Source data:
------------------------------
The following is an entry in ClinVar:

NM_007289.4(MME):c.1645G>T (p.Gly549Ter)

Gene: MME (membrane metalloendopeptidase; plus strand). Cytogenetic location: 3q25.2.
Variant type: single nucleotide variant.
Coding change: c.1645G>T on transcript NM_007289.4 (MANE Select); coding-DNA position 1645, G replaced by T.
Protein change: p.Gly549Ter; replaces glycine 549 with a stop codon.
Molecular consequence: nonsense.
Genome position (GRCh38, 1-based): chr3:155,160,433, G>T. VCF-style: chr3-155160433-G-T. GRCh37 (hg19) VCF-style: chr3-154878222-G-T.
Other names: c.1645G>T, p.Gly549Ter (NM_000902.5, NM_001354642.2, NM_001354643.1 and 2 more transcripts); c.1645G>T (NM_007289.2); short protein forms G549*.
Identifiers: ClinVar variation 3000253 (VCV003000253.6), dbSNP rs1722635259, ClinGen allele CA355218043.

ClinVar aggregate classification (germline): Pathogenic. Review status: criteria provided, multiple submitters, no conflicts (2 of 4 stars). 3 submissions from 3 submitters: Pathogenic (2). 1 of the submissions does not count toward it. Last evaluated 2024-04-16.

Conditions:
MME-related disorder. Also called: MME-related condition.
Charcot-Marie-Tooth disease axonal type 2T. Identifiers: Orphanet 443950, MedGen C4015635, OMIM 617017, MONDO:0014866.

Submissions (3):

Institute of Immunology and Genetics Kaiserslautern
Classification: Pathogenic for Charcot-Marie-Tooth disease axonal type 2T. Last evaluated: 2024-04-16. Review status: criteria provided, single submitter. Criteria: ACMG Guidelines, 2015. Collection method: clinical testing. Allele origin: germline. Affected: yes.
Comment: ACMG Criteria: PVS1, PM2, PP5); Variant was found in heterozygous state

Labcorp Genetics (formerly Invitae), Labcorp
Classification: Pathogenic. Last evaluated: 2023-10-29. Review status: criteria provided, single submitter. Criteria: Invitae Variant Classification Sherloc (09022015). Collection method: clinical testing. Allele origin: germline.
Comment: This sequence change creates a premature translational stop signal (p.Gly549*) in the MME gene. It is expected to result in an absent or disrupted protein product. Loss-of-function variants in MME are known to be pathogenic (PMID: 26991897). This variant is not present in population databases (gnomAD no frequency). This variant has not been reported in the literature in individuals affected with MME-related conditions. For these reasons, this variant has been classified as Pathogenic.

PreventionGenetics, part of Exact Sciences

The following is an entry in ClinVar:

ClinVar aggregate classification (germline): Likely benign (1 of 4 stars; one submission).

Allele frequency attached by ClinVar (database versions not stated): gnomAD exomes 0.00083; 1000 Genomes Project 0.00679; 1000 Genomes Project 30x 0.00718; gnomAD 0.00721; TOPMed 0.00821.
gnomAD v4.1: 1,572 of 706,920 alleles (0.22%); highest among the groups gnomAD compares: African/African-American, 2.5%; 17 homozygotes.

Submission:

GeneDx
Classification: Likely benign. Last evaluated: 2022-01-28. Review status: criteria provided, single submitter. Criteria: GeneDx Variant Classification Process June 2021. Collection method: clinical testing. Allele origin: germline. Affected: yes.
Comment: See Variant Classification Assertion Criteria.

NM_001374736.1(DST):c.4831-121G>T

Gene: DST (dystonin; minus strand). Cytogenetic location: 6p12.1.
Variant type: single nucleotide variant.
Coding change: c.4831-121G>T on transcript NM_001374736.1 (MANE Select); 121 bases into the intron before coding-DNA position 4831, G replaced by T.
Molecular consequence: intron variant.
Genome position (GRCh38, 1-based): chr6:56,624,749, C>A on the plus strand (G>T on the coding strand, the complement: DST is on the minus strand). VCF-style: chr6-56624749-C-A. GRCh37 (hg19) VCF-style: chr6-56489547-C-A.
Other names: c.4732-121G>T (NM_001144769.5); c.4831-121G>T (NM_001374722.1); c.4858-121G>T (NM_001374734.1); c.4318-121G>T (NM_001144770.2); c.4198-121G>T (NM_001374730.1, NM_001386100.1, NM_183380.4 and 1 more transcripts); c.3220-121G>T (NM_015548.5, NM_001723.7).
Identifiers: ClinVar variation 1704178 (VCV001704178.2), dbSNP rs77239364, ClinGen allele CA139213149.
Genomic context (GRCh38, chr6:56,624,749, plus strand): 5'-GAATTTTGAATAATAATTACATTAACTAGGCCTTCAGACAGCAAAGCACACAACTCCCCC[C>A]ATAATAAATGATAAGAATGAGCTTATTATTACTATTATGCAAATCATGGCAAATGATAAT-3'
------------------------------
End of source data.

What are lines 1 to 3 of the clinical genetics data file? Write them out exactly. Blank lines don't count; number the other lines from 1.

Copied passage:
The following is an entry in ClinVar:

NM_007289.4(MME):c.1645G>T (p.Gly549Ter)

Gene: MME (membrane metalloendopeptidase; plus strand). Cytogenetic location: 3q25.2.